DesktopX Functions

Object Center in Screen

Sunday, January 18, 2009 by RomanDA | Discussion: DesktopX Tutorials

Im looking at posting some simple code samples and this was one i was asked for. 

 

Its a simple "center" function.  It centers any object in the screen.
It can be modified to work across multiple screens (see code). 

Code: vbscript
  1. Function CenterOBJ(obj)
  2.     '  QUICK and DIRTY "Center" Function
  3.     ' vars:
  4.     ' obj - object name
  5.     '--- if you want to use for multi-monitors change ScreenHeight - VScreenHeight
  6.     sw = system.ScreenWidth
  7.     sh = system.ScreenHeight
  8.     '-- divide these all in 1/2   
  9.     scw = sw / 2 '-- screen center width
  10.     sch = sh / 2 '-- screen center height
  11.     ow = desktopx.Object(obj).Width
  12.     oh = desktopx.Object(obj).height
  13.     '-- divide these in 1/2
  14.     ocw = ow / 2 '-- object center width
  15.     och = oh / 2 '-- object center height
  16.    
  17.     ol = scw - ocw
  18.     ot = sch - och
  19.     desktopx.Object(obj).left = ol
  20.     desktopx.Object(obj).top = ot
  21. End Function

 

To use this function simply use the following code:

Code: vbscript
  1.   Call CenterOBJ("ObjNameHere")

I dont know if people are interested in these types of "tutorials" but if you are, please let me know of some things you would like to see.  Im not sure if this has been posted before (I'm sure it has somewhere).

RomanDA

ZubaZ
Reply #1 Sunday, January 18, 2009 3:21 PM

That's ratehr cool.  Thanks!

Tailsgirl
Reply #2 Sunday, January 18, 2009 3:55 PM

Sweet David, would that script be like semi-locking something to the center? because that would rock!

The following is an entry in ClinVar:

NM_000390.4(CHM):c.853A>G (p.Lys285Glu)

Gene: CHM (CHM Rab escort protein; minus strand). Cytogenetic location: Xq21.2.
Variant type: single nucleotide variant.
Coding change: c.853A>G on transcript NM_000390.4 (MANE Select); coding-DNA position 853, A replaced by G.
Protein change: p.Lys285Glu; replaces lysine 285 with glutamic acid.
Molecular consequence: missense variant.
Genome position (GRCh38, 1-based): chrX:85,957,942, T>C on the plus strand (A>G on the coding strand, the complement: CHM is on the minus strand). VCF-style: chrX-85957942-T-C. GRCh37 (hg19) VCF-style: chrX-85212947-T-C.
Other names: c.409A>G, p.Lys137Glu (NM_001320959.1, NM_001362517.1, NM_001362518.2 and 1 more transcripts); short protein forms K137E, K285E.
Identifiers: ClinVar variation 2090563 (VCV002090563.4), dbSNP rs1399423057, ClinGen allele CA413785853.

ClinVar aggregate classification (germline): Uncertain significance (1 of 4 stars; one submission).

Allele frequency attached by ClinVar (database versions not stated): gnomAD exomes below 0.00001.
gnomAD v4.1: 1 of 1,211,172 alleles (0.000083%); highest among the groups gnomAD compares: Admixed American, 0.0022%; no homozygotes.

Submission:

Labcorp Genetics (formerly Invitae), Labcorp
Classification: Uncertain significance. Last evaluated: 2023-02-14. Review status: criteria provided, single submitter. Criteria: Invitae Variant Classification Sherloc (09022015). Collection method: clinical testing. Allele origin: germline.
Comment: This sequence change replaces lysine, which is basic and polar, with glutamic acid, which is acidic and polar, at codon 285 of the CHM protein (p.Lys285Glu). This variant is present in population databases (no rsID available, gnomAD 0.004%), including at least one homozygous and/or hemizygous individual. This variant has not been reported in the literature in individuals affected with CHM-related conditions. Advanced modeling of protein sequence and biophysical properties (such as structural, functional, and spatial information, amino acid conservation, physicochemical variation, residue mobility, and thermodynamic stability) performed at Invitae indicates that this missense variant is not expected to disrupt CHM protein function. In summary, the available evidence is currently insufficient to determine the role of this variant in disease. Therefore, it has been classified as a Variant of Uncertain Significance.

RomanDA
Reply #3 Sunday, January 18, 2009 5:39 PM

i dont know what you mean by "semi-locking".

This moves whatever object you want to the center of the screen.

Tailsgirl
Reply #4 Sunday, January 18, 2009 6:20 PM

hehe Ok, fully locking it to the center

RomanDA
Reply #5 Sunday, January 18, 2009 6:34 PM

just make the object unable to be moved..

Tailsgirl
Reply #6 Sunday, January 18, 2009 6:39 PM

*smacks forhead* I'm an idiot.. hehe I've seen that option before

PuterDudeJim
Reply #7 Sunday, January 18, 2009 8:08 PM

Thanx, David!

Tailsgirl
Reply #8 Sunday, January 18, 2009 8:56 PM

What I'd really love.. is an easy to follow tut on making a calendar

 

Tailsgirl really WILL start ticking if she makes another clock

PuterDudeJim
Reply #9 Monday, January 19, 2009 12:17 AM

What I'd really love.. is an easy to follow tut on making a calendar

Here is the easiest tut you will find. Go to Martin's gallery, he has a template there intended for you to use for learning calendars. Use your own graphics, give Martin credit for his script.  Easy enough?  Hope this helps.

Tailsgirl
Reply #10 Monday, January 19, 2009 12:42 AM

Jim, is that the calendar with the link to the red DX one? there is a missing PNG listed in the tut, and it's too confusing.. I've tried that a dozen times, basically, I edit existing calandars to use myself, but just can't get them right.. I'd like to do one from scratch, with a template included ... hehe well, that wouldn't be from scratch, but a blank template would be nice, I might be able to get somewhere hehehe, love Martin's stuff though

superman
Reply #11 Monday, January 19, 2009 9:39 AM

thanks

CerebroJD
Reply #12 Friday, February 27, 2009 1:33 AM

As a side note:

system.ScreenWidth and system.ScreenHeight can go a bit crazy on multi-monitor setups that dont use a 1-2-3 lineup of monitors.  Those only get the width/height of the primary monitor.  To determine 'true' width and height on all screens, try using the following:

Code: vbscript
  1. sw = System.VScreenWidth
  2. sh = System.VScreenHeight

However, if you're going to do calculations with this full width, you need to take into account that the left-most pixel wont always be at 0.  For example my secondary monitor is on my left, not my right, which means that its left-most pixel is at -1680.  This means, in order to place the objects properly 'centered' in the full width, you need to use the proper left-value.

Code: vbscript
  1. sw = sw / 2
  2. sh = sh / 2
  3. scw = System.VScreenLeft + sw
  4. sch = System.VScreenTop + sh

After this bit, you still need to do the part that centres the object on that point, but that should get ya started on true positioning on multi-monitor setups.

 

I use a slightly more complex version in this object: Filler

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